Asian carp have invaded the Illinois River near Peoria, Illinois and Carp Hunters Captain Nathan Wallick is doing his part to quell the destructive species’ expansion.
One year ago, Captain Wallick started his business leading guided trips in the Illinois River for bowfishing carp and other fish. He teaches his clients how to shoot a bow if they have never had the experience and then takes them out for an action-filled adventure on the water. The carp are particularly jumpy creatures that indeed bounce out of the water at the sound of a boat motor. Captain Wallick also has an aluminum hull that amplifies vibrations in the water, which make the fish jump out like popping popcorn.
The idea to start a guided bowfishing business came to him after he took family out on trips. He saw they were laughing and having such a great time that he thought, “maybe people would pay for this.” He got all the equipment he needed and a federal captain’s license. Now, business is booming and Carp Hunters will soon be featured on Animal Planet’s new show Off the Hook, premiering July 29.
Captain Wallick calls the area around Peoria “carp ground zero”; there are so many of them and every year he notices more and more Asian carp. While traditional bowfishing, where people shoot into the water, is still available, the silty water makes bowfishing for jumping Asian carp much more popular.
The sport is especially popular with people who are first-time fishers, many who have also never been hunting before.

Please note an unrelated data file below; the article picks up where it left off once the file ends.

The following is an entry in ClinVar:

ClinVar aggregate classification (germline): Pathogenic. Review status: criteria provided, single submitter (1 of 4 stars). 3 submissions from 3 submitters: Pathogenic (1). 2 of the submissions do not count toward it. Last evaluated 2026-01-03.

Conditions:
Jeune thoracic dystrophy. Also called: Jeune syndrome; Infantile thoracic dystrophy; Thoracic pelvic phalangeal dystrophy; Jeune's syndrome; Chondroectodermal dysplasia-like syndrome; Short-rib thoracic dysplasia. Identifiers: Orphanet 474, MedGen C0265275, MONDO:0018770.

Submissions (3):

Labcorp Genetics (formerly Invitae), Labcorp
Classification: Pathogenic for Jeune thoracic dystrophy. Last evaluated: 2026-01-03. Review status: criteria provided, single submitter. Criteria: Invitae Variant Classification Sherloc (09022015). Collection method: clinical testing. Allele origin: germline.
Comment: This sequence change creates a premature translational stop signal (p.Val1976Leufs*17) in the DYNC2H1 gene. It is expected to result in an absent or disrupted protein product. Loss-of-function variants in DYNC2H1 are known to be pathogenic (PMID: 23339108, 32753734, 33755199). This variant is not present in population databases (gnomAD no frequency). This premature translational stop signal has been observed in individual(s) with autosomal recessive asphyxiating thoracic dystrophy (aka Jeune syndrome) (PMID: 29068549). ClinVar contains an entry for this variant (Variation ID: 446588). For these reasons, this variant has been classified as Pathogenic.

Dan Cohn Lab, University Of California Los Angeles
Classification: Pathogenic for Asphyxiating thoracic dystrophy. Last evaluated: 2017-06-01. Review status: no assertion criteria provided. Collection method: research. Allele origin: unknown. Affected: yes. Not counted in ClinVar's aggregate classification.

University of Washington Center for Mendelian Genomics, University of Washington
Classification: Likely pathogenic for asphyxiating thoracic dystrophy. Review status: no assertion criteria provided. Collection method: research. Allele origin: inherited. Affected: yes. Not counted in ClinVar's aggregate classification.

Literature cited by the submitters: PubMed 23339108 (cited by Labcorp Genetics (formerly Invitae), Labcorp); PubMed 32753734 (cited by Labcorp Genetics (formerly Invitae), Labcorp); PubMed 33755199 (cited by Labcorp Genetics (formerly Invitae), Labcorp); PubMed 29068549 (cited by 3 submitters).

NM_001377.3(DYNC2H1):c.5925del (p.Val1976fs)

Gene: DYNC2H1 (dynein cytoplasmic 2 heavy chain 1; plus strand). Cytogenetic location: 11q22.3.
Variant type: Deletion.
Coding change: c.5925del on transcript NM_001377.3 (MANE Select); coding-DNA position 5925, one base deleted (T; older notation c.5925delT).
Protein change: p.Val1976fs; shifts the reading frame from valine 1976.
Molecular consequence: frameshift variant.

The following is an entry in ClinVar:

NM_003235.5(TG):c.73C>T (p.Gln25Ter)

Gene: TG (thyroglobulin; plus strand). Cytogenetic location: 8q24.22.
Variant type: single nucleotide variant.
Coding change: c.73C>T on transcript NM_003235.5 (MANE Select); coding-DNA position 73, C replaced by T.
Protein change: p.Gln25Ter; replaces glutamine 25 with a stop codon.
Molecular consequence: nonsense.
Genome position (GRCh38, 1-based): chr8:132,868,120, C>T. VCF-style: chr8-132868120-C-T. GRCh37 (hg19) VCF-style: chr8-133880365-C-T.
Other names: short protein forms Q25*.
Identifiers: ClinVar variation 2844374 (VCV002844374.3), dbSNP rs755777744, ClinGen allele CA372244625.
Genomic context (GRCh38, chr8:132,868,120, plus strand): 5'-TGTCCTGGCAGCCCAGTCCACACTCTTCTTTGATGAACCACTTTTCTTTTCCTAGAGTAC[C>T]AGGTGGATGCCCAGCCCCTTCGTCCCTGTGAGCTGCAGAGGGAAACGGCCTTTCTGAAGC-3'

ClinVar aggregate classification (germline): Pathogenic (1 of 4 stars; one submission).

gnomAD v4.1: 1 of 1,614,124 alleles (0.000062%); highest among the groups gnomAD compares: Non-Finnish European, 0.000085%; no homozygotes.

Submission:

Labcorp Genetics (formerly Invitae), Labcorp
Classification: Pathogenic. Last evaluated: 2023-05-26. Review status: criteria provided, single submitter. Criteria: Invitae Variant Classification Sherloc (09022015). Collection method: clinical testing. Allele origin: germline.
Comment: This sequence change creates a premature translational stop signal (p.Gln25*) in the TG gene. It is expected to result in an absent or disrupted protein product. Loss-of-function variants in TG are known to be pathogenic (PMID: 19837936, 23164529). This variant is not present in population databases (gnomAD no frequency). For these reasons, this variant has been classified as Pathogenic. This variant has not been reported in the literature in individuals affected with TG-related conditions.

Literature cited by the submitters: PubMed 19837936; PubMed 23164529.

“Most people that I get coming out on my trips are people that have never shot a bow or haven’t shot one since camp in junior high. Everybody tends to love it,” Captain Wallick said. “I think the biggest reason why these people don’t like to hunt and fish is because it’s boring. It’s a lot of sitting and waiting and with this sport, it’s just non-stop action and non-stop shooting.”
Indeed, the video below reveals lots of action and laughing from people aboard the boat who can’t avoid the fish even if they’re not the ones with the bow in their hand.
“This is the only sport where tunnel vision is a good thing,” Captain Wallick said. When there are so many fish popping out of the water, he suggests just focusing in on one window instead of trying to hit any fish in every direction.
“It’s the least you can do to help reduce the population. It’s just getting worse every year. For me, every fish you can kill is a good day. It’s catching on, more and more people are enjoying the sport and wanting to go out and get their own bows.”
Image courtesy of Captain Nathan Wallick/Peoria Carp Hunters